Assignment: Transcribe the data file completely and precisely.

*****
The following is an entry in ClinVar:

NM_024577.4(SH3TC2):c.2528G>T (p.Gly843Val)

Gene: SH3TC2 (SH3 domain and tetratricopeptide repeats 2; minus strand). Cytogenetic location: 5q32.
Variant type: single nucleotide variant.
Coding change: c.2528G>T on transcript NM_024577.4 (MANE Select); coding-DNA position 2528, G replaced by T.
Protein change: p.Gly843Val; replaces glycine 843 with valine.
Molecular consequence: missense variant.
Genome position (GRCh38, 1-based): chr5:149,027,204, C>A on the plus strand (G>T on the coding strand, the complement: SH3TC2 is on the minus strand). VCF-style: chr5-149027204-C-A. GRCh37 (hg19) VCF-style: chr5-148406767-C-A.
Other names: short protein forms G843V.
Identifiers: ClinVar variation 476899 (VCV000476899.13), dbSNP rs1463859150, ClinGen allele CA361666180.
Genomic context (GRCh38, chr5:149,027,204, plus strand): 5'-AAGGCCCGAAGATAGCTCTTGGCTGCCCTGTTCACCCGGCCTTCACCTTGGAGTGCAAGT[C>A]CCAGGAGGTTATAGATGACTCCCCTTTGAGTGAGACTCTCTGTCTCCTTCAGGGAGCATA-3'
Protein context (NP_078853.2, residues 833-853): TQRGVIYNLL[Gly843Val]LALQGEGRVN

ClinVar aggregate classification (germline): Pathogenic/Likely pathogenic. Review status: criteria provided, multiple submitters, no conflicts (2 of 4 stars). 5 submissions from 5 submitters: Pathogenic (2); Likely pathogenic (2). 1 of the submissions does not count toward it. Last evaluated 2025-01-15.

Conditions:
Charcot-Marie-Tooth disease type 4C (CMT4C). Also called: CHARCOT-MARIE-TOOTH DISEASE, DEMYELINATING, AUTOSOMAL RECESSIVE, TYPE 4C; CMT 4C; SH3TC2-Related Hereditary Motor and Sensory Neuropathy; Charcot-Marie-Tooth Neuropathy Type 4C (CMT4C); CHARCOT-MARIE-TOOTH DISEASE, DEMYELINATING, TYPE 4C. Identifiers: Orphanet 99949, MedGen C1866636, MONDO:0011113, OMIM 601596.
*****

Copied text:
The following is an entry in ClinVar:

NM_024577.4(SH3TC2):c.2528G>T (p.Gly843Val)

Gene: SH3TC2 (SH3 domain and tetratricopeptide repeats 2; minus strand). Cytogenetic location: 5q32.
Variant type: single nucleotide variant.
Coding change: c.2528G>T on transcript NM_024577.4 (MANE Select); coding-DNA position 2528, G replaced by T.
Protein change: p.Gly843Val; replaces glycine 843 with valine.
Molecular consequence: missense variant.
Genome position (GRCh38, 1-based): chr5:149,027,204, C>A on the plus strand (G>T on the coding strand, the complement: SH3TC2 is on the minus strand). VCF-style: chr5-149027204-C-A. GRCh37 (hg19) VCF-style: chr5-148406767-C-A.
Other names: short protein forms G843V.
Identifiers: ClinVar variation 476899 (VCV000476899.13), dbSNP rs1463859150, ClinGen allele CA361666180.
Genomic context (GRCh38, chr5:149,027,204, plus strand): 5'-AAGGCCCGAAGATAGCTCTTGGCTGCCCTGTTCACCCGGCCTTCACCTTGGAGTGCAAGT[C>A]CCAGGAGGTTATAGATGACTCCCCTTTGAGTGAGACTCTCTGTCTCCTTCAGGGAGCATA-3'
Protein context (NP_078853.2, residues 833-853): TQRGVIYNLL[Gly843Val]LALQGEGRVN

ClinVar aggregate classification (germline): Pathogenic/Likely pathogenic. Review status: criteria provided, multiple submitters, no conflicts (2 of 4 stars). 5 submissions from 5 submitters: Pathogenic (2); Likely pathogenic (2). 1 of the submissions does not count toward it. Last evaluated 2025-01-15.

Conditions:
Charcot-Marie-Tooth disease type 4C (CMT4C). Also called: CHARCOT-MARIE-TOOTH DISEASE, DEMYELINATING, AUTOSOMAL RECESSIVE, TYPE 4C; CMT 4C; SH3TC2-Related Hereditary Motor and Sensory Neuropathy; Charcot-Marie-Tooth Neuropathy Type 4C (CMT4C); CHARCOT-MARIE-TOOTH DISEASE, DEMYELINATING, TYPE 4C. Identifiers: Orphanet 99949, MedGen C1866636, MONDO:0011113, OMIM 601596.